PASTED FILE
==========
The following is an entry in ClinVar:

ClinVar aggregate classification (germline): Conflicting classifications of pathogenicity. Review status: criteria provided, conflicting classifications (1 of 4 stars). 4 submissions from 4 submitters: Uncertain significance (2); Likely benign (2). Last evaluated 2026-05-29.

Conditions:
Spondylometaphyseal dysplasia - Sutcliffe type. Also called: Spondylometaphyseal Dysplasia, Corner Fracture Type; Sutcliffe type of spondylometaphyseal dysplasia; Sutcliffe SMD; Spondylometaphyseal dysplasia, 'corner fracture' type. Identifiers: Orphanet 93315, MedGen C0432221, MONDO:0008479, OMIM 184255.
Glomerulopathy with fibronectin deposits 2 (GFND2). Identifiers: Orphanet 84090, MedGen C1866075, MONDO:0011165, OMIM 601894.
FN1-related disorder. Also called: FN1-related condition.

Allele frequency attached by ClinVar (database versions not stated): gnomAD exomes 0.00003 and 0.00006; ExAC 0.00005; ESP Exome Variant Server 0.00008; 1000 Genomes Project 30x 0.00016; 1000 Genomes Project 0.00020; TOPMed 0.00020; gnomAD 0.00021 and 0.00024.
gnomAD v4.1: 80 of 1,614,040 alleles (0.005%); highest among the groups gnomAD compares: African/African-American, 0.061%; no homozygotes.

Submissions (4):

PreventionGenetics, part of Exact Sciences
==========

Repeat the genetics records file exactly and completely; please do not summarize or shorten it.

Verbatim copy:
The following is an entry in ClinVar:

ClinVar aggregate classification (germline): Conflicting classifications of pathogenicity. Review status: criteria provided, conflicting classifications (1 of 4 stars). 4 submissions from 4 submitters: Uncertain significance (2); Likely benign (2). Last evaluated 2026-05-29.

Conditions:
Spondylometaphyseal dysplasia - Sutcliffe type. Also called: Spondylometaphyseal Dysplasia, Corner Fracture Type; Sutcliffe type of spondylometaphyseal dysplasia; Sutcliffe SMD; Spondylometaphyseal dysplasia, 'corner fracture' type. Identifiers: Orphanet 93315, MedGen C0432221, MONDO:0008479, OMIM 184255.
Glomerulopathy with fibronectin deposits 2 (GFND2). Identifiers: Orphanet 84090, MedGen C1866075, MONDO:0011165, OMIM 601894.
FN1-related disorder. Also called: FN1-related condition.

Allele frequency attached by ClinVar (database versions not stated): gnomAD exomes 0.00003 and 0.00006; ExAC 0.00005; ESP Exome Variant Server 0.00008; 1000 Genomes Project 30x 0.00016; 1000 Genomes Project 0.00020; TOPMed 0.00020; gnomAD 0.00021 and 0.00024.
gnomAD v4.1: 80 of 1,614,040 alleles (0.005%); highest among the groups gnomAD compares: African/African-American, 0.061%; no homozygotes.

Submissions (4):

PreventionGenetics, part of Exact Sciences